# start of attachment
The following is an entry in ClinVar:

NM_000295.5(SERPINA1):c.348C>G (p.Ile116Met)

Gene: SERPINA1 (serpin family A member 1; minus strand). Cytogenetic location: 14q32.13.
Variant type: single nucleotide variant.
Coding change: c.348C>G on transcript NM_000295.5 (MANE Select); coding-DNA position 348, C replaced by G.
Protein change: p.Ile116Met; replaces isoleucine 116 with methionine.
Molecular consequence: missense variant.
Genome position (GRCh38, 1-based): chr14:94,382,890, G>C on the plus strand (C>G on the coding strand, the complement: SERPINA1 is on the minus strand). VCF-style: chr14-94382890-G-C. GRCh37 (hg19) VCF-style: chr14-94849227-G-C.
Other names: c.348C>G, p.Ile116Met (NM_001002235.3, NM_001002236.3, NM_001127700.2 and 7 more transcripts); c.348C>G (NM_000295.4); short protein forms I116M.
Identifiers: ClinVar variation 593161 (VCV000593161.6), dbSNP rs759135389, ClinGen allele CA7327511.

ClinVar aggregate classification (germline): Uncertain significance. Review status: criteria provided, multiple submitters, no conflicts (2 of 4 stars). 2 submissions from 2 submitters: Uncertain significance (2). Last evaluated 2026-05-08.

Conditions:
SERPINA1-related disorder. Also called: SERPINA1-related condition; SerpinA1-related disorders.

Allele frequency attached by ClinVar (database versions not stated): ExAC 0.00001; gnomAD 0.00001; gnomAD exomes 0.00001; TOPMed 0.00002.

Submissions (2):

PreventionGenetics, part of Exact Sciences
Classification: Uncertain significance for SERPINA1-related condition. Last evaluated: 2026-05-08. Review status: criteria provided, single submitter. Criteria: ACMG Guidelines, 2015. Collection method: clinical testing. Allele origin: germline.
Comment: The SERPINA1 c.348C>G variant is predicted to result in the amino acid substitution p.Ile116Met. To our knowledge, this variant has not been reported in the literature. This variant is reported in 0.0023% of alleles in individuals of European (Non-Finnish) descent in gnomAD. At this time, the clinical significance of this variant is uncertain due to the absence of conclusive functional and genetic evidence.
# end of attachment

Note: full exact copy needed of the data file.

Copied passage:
The following is an entry in ClinVar:

NM_000295.5(SERPINA1):c.348C>G (p.Ile116Met)

Gene: SERPINA1 (serpin family A member 1; minus strand). Cytogenetic location: 14q32.13.
Variant type: single nucleotide variant.
Coding change: c.348C>G on transcript NM_000295.5 (MANE Select); coding-DNA position 348, C replaced by G.
Protein change: p.Ile116Met; replaces isoleucine 116 with methionine.
Molecular consequence: missense variant.
Genome position (GRCh38, 1-based): chr14:94,382,890, G>C on the plus strand (C>G on the coding strand, the complement: SERPINA1 is on the minus strand). VCF-style: chr14-94382890-G-C. GRCh37 (hg19) VCF-style: chr14-94849227-G-C.
Other names: c.348C>G, p.Ile116Met (NM_001002235.3, NM_001002236.3, NM_001127700.2 and 7 more transcripts); c.348C>G (NM_000295.4); short protein forms I116M.
Identifiers: ClinVar variation 593161 (VCV000593161.6), dbSNP rs759135389, ClinGen allele CA7327511.

ClinVar aggregate classification (germline): Uncertain significance. Review status: criteria provided, multiple submitters, no conflicts (2 of 4 stars). 2 submissions from 2 submitters: Uncertain significance (2). Last evaluated 2026-05-08.

Conditions:
SERPINA1-related disorder. Also called: SERPINA1-related condition; SerpinA1-related disorders.

Allele frequency attached by ClinVar (database versions not stated): ExAC 0.00001; gnomAD 0.00001; gnomAD exomes 0.00001; TOPMed 0.00002.

Submissions (2):

PreventionGenetics, part of Exact Sciences
Classification: Uncertain significance for SERPINA1-related condition. Last evaluated: 2026-05-08. Review status: criteria provided, single submitter. Criteria: ACMG Guidelines, 2015. Collection method: clinical testing. Allele origin: germline.
Comment: The SERPINA1 c.348C>G variant is predicted to result in the amino acid substitution p.Ile116Met. To our knowledge, this variant has not been reported in the literature. This variant is reported in 0.0023% of alleles in individuals of European (Non-Finnish) descent in gnomAD. At this time, the clinical significance of this variant is uncertain due to the absence of conclusive functional and genetic evidence.